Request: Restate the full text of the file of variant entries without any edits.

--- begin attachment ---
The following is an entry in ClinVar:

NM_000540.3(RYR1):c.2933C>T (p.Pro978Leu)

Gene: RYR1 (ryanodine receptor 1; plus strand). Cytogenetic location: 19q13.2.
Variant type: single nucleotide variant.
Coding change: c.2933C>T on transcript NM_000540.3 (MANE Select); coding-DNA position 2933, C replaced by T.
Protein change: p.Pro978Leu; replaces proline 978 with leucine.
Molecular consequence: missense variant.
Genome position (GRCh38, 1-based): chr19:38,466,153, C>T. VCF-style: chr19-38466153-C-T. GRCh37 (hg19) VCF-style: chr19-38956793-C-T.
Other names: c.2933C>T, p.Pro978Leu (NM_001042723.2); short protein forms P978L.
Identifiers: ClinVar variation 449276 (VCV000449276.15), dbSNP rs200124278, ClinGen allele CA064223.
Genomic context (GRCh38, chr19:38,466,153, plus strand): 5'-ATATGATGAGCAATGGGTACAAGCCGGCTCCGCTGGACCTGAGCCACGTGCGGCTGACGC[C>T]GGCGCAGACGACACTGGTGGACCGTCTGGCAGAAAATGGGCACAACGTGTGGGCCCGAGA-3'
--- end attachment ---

The following is an entry in ClinVar:

NM_000540.3(RYR1):c.2933C>T (p.Pro978Leu)

Gene: RYR1 (ryanodine receptor 1; plus strand). Cytogenetic location: 19q13.2.
Variant type: single nucleotide variant.
Coding change: c.2933C>T on transcript NM_000540.3 (MANE Select); coding-DNA position 2933, C replaced by T.
Protein change: p.Pro978Leu; replaces proline 978 with leucine.
Molecular consequence: missense variant.
Genome position (GRCh38, 1-based): chr19:38,466,153, C>T. VCF-style: chr19-38466153-C-T. GRCh37 (hg19) VCF-style: chr19-38956793-C-T.
Other names: c.2933C>T, p.Pro978Leu (NM_001042723.2); short protein forms P978L.
Identifiers: ClinVar variation 449276 (VCV000449276.15), dbSNP rs200124278, ClinGen allele CA064223.
Genomic context (GRCh38, chr19:38,466,153, plus strand): 5'-ATATGATGAGCAATGGGTACAAGCCGGCTCCGCTGGACCTGAGCCACGTGCGGCTGACGC[C>T]GGCGCAGACGACACTGGTGGACCGTCTGGCAGAAAATGGGCACAACGTGTGGGCCCGAGA-3'